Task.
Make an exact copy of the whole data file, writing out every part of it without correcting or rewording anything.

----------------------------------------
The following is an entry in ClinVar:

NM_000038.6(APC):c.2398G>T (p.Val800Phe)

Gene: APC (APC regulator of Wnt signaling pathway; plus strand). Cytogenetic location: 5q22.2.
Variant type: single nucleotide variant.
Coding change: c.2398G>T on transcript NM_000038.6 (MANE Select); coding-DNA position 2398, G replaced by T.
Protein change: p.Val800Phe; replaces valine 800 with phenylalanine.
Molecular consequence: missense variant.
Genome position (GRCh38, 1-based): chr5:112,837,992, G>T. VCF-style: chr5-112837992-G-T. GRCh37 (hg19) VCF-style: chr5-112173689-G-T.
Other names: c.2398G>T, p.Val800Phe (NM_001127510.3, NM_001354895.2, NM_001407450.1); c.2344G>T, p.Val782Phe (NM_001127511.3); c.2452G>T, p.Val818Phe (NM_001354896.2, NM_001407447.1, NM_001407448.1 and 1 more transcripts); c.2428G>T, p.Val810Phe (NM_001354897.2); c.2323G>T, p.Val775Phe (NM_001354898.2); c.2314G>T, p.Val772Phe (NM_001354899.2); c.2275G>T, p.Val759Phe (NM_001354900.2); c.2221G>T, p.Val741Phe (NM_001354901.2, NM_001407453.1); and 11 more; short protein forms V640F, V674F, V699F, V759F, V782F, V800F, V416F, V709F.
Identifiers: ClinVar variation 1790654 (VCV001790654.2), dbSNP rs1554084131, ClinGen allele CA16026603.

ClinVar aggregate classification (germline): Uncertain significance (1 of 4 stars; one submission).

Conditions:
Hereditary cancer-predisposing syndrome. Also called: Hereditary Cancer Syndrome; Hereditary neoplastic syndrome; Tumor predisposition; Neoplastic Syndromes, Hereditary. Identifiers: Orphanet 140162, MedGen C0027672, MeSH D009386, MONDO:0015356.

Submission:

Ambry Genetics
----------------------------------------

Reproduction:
The following is an entry in ClinVar:

NM_000038.6(APC):c.2398G>T (p.Val800Phe)

Gene: APC (APC regulator of Wnt signaling pathway; plus strand). Cytogenetic location: 5q22.2.
Variant type: single nucleotide variant.
Coding change: c.2398G>T on transcript NM_000038.6 (MANE Select); coding-DNA position 2398, G replaced by T.
Protein change: p.Val800Phe; replaces valine 800 with phenylalanine.
Molecular consequence: missense variant.
Genome position (GRCh38, 1-based): chr5:112,837,992, G>T. VCF-style: chr5-112837992-G-T. GRCh37 (hg19) VCF-style: chr5-112173689-G-T.
Other names: c.2398G>T, p.Val800Phe (NM_001127510.3, NM_001354895.2, NM_001407450.1); c.2344G>T, p.Val782Phe (NM_001127511.3); c.2452G>T, p.Val818Phe (NM_001354896.2, NM_001407447.1, NM_001407448.1 and 1 more transcripts); c.2428G>T, p.Val810Phe (NM_001354897.2); c.2323G>T, p.Val775Phe (NM_001354898.2); c.2314G>T, p.Val772Phe (NM_001354899.2); c.2275G>T, p.Val759Phe (NM_001354900.2); c.2221G>T, p.Val741Phe (NM_001354901.2, NM_001407453.1); and 11 more; short protein forms V640F, V674F, V699F, V759F, V782F, V800F, V416F, V709F.
Identifiers: ClinVar variation 1790654 (VCV001790654.2), dbSNP rs1554084131, ClinGen allele CA16026603.

ClinVar aggregate classification (germline): Uncertain significance (1 of 4 stars; one submission).

Conditions:
Hereditary cancer-predisposing syndrome. Also called: Hereditary Cancer Syndrome; Hereditary neoplastic syndrome; Tumor predisposition; Neoplastic Syndromes, Hereditary. Identifiers: Orphanet 140162, MedGen C0027672, MeSH D009386, MONDO:0015356.

Submission:

Ambry Genetics